Founded in 1975, Microsoft (Nasdaq: MSFT) is the worldwide leader in software, services and solutions that help people and businesses realize their full potential.
(1) "Info-Lotus: A Peripheral Visualization for Email Notification," Leizhong Zhang, Microsoft Research Asia (China); Nan Tu, Tsinghua University (China); David Vronay, Microsoft Research Asia (China); April 2005
(2) "AppLens and LaunchTile: Two Designs for One-Handed Thumb Use on Small Devices," Amy K. Karlson, University of Maryland (U.S.); Benjamin B. Bederson, University of Maryland (U.S.); John SanGiovanni, Microsoft Research (U.S.); April 2005
(3) "Learning User Interest for Image Browsing on Small-Form-Factor Devices," Xing Xie, Microsoft Research Asia (China); Hao Liu, Chinese University of Hong Kong (China); Simon Goumaz, Microsoft Research Asia (China); Wei-Ying Ma, Microsoft Research Asia (China); April 2005
(4) "Summary Thumbnails: Readable Overviews for Small Screen Web Browsers," Heidi Lam, University of British Columbia (Canada); Patrick Baudisch, Microsoft Research (U.S.); April 2005
(5) "Visualization of Mappings Between Schemas," George G. Robertson, Microsoft Research (U.S.); Mary P. Czerwinski, Microsoft Research (U.S.); John E. Churchill, Microsoft Research (U.S.); April 2005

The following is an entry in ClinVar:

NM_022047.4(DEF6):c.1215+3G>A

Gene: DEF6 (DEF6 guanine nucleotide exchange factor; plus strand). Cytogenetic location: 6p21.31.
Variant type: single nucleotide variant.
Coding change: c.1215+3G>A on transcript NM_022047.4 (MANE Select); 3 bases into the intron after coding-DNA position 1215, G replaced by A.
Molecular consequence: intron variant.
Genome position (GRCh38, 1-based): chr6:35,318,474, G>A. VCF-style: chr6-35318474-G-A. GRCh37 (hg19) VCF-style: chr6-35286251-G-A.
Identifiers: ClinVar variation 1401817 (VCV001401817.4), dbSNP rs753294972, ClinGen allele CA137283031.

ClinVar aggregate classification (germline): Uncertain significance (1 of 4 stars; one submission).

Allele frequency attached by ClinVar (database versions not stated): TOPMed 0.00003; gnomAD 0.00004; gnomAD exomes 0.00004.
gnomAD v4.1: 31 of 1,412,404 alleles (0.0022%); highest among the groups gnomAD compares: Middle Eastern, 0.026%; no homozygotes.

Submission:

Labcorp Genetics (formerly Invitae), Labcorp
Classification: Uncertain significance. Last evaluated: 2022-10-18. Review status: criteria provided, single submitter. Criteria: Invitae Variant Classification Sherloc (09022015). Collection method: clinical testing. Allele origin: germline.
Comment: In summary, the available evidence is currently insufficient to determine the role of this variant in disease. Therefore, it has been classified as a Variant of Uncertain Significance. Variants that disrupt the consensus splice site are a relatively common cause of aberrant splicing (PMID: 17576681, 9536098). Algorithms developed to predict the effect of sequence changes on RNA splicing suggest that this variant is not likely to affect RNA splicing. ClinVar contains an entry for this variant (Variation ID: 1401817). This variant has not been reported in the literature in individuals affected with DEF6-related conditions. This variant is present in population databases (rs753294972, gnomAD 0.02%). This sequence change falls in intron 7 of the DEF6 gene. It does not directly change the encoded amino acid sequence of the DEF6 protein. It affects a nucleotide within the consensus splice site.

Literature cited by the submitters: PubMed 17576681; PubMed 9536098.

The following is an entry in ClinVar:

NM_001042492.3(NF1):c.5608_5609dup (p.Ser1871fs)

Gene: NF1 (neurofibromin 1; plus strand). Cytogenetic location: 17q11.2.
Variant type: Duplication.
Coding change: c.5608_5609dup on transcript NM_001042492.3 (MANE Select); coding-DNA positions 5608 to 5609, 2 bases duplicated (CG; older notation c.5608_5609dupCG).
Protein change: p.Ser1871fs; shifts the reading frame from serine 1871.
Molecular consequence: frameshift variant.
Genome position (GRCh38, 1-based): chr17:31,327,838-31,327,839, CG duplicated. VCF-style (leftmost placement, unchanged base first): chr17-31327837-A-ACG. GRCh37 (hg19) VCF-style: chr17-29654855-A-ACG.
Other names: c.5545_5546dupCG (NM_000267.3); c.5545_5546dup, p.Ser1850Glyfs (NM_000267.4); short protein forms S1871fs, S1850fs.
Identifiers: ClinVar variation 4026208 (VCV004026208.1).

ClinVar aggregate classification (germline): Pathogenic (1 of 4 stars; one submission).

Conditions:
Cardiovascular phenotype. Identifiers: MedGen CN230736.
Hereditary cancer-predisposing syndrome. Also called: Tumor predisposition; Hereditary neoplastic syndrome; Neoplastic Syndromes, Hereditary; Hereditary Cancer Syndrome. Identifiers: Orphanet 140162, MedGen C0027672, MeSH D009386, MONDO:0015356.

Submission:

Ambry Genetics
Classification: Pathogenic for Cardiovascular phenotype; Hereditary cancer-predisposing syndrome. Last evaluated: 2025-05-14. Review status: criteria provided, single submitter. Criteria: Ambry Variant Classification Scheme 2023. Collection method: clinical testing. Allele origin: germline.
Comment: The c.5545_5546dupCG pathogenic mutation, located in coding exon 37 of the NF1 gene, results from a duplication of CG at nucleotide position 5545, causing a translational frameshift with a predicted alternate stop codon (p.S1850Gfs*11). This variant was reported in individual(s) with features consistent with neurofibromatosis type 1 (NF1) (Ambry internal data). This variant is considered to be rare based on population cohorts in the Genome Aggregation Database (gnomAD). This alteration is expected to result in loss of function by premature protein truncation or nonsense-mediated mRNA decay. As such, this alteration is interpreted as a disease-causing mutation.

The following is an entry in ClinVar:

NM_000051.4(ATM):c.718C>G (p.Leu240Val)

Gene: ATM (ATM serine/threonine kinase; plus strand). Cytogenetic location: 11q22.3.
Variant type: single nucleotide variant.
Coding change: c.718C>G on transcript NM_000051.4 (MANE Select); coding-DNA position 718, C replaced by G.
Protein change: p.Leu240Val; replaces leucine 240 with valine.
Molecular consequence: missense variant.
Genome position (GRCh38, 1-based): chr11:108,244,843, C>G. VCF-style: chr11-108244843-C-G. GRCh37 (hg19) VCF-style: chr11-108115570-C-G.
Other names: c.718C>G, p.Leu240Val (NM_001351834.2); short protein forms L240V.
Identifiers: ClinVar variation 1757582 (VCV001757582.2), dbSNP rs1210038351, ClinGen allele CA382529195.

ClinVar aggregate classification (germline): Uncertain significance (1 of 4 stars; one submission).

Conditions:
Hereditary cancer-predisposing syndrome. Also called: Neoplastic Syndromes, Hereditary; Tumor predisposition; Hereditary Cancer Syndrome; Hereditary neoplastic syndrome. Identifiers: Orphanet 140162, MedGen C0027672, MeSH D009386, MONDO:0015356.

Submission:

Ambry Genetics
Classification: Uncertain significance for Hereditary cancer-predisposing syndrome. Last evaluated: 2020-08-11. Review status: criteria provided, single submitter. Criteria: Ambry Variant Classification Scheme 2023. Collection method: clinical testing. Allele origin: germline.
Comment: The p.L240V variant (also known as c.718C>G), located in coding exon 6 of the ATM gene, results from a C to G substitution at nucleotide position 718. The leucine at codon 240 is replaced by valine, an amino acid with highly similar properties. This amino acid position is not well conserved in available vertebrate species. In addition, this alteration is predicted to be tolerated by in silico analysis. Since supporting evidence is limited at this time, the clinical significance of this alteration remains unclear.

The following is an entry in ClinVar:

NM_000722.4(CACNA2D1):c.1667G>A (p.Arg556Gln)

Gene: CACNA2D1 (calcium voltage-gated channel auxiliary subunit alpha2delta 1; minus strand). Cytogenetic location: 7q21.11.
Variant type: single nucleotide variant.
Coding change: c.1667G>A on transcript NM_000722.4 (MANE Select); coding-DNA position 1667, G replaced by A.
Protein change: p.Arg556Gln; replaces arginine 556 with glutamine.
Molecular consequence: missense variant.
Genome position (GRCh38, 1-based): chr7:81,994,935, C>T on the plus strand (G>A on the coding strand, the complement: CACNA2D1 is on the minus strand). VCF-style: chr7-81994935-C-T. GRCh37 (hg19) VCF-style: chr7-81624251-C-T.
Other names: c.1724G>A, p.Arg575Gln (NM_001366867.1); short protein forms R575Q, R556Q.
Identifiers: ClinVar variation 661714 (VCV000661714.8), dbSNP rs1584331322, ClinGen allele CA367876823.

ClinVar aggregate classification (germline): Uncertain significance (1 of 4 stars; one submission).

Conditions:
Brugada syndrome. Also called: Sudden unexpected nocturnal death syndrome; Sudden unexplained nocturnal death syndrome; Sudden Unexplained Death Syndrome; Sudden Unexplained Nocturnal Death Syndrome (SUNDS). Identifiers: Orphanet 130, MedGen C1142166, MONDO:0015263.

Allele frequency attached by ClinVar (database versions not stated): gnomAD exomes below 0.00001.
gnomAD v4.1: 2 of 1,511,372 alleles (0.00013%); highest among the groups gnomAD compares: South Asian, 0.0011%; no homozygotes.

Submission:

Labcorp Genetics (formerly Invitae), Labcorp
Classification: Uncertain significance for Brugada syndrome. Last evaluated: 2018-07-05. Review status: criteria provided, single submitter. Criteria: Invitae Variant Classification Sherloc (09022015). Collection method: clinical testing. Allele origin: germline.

(6) "Flexible Timeline User Interface Using Constraints," Kazutaka Kurihara, University of Tokyo (Japan); David Vronay, Microsoft Research Asia (China); Takeo Igarashi, University of Tokyo (Japan); April 2005
(7) "Time Quilt: Scaling up Zoomable Photo Browsers for Large, Unstructured Photo Collections," David Huynh, MIT CSAIL (U.S.); Steven Drucker, Patrick Baudisch, Curtis Wong, Microsoft Research (U.S.); April 2005
(8) "TxtBoard: From Text-to-Person to Text-to-Home," Kenton O'Hara, Richard Harper, Microsoft Research Cambridge (U.K.); Axel Unger, IDEO (Germany); James Wilkes, Bill Sharpe, Marcel Jansen, The Appliance Studio University Gate (U.K.); April 2005
(9) "Artful Systems in the Home," Alex S. Taylor, Microsoft Research (U.K.); Laurel Swan, Brunel University (U.K.); April 2005
(10) "Snap-and-Go: Helping Users Align Objects without the Modality of Traditional Snapping," Patrick Baudisch, Microsoft Research (U.S.); Edward Cutrell, Microsoft Research (U.S.); Ken Hinckley, Microsoft Research (U.S.); Adam Eversole, Microsoft Research (U.S.); April 2005
NOTE: Microsoft and Windows Mobile are either registered trademarks or trademarks of Microsoft Corp. in the United States and/or other countries. The names of actual companies and products mentioned herein may be the trademarks of their respective owners.